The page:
So I’ve done the art, they’re now going to consider it. A lot of what goes on in the industry now, it’s a little different than ten years ago, is they shop your art. So they might show it to some of their key accounts, they might show it to a big account like Bed Bath and Beyond or whatever. They often won’t commit to you until they know they’re going to have decent placement. A little different than in years past. So they have to mock stuff up, they have to show it to people. Then, okay, it’s beautiful, somebody wants it. Then you’re going to do the contract. If I’ve never worked with them before, we have to start from scratch. If it’s a company I’ve worked from we have a basic contract, we’ll do an amendment where we add “Okay, yeah, now you’re licensing this art in addition to what you’ve already done in the past.” So you always have to do the contract thing. Then they have to produce it, they have to sell it if it’s going into mom-and-pop stuff, or they have to ship it, whatever. It can take, I think nine months is the shortest amount of time between when I finish something and when it has shipped. And you don’t get paid until the quarter after it ships.”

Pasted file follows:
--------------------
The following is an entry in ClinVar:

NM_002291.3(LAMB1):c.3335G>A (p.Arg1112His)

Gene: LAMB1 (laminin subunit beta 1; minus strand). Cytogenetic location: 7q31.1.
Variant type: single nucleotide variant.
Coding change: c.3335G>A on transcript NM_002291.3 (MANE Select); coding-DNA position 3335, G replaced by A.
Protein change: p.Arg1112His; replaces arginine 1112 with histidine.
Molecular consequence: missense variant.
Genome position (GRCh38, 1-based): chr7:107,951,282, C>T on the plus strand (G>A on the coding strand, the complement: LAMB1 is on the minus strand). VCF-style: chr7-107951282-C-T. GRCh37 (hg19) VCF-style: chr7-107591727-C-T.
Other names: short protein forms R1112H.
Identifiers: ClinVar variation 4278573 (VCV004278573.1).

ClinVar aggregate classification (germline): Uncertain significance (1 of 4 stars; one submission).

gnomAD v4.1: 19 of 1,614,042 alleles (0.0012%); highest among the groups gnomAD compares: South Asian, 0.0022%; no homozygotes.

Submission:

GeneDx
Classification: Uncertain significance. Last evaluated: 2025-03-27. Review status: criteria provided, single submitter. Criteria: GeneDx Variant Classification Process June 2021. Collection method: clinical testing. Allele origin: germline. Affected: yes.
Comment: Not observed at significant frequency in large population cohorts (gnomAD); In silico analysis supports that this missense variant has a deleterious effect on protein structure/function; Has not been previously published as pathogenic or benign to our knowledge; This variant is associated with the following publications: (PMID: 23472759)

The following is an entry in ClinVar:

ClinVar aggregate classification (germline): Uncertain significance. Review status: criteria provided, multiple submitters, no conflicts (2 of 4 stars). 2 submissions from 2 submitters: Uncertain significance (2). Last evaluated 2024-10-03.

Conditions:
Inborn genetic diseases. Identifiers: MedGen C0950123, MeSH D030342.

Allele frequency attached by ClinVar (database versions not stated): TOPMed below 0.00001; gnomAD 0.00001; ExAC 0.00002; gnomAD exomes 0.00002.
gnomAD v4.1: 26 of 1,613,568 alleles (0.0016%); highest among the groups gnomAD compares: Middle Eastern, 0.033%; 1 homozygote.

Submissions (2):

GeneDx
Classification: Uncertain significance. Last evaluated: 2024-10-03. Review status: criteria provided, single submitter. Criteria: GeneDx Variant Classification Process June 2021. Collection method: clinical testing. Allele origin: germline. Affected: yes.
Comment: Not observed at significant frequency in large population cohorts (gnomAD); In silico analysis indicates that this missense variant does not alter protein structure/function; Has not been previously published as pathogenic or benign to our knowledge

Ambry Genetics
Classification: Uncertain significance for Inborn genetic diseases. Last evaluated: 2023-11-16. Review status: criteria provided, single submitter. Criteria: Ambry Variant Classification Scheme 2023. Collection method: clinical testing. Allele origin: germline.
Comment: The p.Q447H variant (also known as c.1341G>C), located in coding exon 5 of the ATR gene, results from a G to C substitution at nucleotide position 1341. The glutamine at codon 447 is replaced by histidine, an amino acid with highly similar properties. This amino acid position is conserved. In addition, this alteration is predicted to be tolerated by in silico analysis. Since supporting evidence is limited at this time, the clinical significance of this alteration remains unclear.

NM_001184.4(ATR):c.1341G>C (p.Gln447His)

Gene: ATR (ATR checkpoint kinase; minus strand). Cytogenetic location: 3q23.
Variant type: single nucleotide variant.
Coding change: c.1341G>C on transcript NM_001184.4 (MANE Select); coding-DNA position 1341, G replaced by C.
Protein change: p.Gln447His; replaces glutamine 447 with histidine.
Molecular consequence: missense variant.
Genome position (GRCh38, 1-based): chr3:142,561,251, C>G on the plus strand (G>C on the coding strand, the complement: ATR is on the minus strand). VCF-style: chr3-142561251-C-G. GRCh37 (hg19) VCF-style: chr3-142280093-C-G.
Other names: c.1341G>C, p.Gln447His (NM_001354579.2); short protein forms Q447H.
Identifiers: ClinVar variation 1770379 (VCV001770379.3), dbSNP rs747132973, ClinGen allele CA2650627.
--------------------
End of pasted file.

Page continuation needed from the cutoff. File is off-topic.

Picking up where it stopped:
How does art licensing work?
Companies that sell housewares, clothing, decor, kitchenwares, etc to retailers need beautiful art to put on their merchandise. Where do they source that art? While some companies have in-house designers and artists, many source their art from freelance artists. What many artists don’t realize about the art licensing process is that it is not normally a simple procession from finished artwork to expensive licensing deal.
So this is the first question to ask yourself if you are interested in licensing your art: are you willing to collaborate with a third party on every piece of art you license? Tara Reed describes a typical instance of receiving feedback from a client: